After over 700 miles of desert, the landscape really changed. Once we left Kennedy Meadows, the gateway to the Sierras, the trail slowly started to rise in elevation. Water suddenly became a lot more abundant and we were surrounded by lush forests of pine trees.
The south Sierras surrounded us with natural sculptures in the form of bristlecone pines with gnarled and twisted shapes. The further we continued north, the higher and higher the mountains got until we could finally see the high Sierras!
The high Sierras have been breathtakingly beautiful with high snow capped mountains, pristine alpine lakes and deep valleys filed with meadows and forests. But they have also been very hard work. Each day the trail has taken us up and over high mountain passes, only to drop us back down thousands of feet so that we can climb up thousands of feet on the other side to climb another pass.
This section of trail also saw us complete several exiting landmarks. Firstly we summited Mount Whitney! Mount Whitney is the highest mountain in the contiguous United States at 14,505 feet. We set off from basecamp at midnight and climbed up the steep slope them along the ridge to summit at 4.40am, just in time to watch the sunrise come up. It was a magical experience, but very cold!
Then a couple of days after sumitting the highest mountain, we summited the highest point on the PCT. Forester Pass sits at 13,153 feet. In a normal snow year it can be hard to climb as you have to cross a snow chute near the summit. This year though the snow levels are so low in the Sierras that we didn’t have any problems.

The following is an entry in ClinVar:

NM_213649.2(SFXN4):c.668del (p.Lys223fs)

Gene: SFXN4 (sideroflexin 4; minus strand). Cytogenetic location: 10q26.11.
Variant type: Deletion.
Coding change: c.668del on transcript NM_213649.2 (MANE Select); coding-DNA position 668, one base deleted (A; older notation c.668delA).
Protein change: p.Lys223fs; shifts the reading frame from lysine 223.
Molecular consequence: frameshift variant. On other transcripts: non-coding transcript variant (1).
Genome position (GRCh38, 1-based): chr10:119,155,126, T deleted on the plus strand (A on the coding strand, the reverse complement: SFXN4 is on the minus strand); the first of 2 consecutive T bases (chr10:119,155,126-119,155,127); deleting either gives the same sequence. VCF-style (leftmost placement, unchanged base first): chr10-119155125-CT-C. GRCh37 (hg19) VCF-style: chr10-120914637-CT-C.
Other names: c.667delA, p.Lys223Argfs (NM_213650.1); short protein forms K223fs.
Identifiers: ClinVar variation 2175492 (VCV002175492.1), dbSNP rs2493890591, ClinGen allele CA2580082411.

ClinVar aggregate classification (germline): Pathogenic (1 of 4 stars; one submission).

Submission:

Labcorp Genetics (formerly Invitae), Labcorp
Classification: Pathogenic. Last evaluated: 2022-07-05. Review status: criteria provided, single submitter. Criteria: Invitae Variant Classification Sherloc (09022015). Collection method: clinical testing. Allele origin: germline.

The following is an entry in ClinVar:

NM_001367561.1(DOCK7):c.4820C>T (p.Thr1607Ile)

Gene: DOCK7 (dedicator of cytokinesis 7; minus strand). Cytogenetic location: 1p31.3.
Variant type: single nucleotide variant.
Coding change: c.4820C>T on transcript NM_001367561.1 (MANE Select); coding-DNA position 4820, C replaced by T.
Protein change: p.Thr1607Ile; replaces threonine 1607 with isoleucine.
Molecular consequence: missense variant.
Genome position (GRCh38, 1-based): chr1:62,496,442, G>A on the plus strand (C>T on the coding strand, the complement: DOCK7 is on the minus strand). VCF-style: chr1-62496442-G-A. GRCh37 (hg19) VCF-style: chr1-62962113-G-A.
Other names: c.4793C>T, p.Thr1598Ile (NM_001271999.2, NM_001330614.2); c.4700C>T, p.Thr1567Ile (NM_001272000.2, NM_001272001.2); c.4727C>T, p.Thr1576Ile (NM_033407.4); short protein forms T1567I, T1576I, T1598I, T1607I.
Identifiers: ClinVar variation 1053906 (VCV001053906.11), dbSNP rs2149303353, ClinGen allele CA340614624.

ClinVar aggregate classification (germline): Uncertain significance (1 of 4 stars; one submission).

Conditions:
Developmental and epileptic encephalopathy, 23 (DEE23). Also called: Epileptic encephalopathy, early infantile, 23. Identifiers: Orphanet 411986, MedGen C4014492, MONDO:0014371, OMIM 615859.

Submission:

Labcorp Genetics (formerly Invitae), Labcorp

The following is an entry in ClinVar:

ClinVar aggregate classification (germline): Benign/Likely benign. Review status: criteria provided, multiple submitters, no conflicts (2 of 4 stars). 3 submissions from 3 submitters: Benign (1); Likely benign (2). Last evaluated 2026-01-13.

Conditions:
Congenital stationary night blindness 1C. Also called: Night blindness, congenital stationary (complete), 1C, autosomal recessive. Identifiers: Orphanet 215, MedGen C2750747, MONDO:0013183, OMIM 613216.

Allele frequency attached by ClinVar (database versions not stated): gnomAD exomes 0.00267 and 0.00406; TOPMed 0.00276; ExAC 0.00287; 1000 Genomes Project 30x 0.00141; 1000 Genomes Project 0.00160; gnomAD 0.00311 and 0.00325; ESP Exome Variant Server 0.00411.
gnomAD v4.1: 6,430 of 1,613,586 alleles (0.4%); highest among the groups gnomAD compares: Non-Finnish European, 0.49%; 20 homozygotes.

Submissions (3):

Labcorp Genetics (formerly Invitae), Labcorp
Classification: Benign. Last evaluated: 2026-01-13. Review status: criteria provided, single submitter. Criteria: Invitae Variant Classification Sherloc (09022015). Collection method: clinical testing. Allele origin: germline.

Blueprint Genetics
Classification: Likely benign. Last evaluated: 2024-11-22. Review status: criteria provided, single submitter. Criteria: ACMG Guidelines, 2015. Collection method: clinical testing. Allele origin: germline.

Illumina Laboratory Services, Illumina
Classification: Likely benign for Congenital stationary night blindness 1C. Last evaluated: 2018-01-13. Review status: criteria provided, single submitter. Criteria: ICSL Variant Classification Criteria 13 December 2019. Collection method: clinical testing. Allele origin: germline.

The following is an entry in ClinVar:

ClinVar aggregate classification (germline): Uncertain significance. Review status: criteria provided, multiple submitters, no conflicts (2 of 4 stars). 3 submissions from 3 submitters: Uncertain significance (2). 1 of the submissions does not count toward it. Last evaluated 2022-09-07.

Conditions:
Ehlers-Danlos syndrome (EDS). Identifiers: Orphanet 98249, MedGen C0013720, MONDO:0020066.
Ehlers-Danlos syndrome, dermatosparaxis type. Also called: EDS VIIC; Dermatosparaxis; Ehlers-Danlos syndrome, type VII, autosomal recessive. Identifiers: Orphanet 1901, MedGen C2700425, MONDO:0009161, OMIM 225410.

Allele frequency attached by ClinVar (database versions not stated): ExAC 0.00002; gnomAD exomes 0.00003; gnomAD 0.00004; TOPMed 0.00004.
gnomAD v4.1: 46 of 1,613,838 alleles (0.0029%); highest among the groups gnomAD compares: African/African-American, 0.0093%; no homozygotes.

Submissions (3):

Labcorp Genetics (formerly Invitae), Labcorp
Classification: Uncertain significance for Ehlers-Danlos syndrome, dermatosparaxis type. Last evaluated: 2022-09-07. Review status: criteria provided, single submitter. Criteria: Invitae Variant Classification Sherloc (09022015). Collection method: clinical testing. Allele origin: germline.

After Forester pass, we crossed many more high altitude passes, and we now find ourselves about to start leaving the high altitude section of our adventure. We have dropped into Yosemite national park which its a beautiful place, but also a shock to the system as it its full of tourists and very busy. After going over 100 miles without seeing a road and very few people, the crowds are a little overwhelming!
Next up we move out of the granite region and start heading into more volcanic areas. We are excited for what lies ahead, but also a little sad to say goodbye to the high Sierras.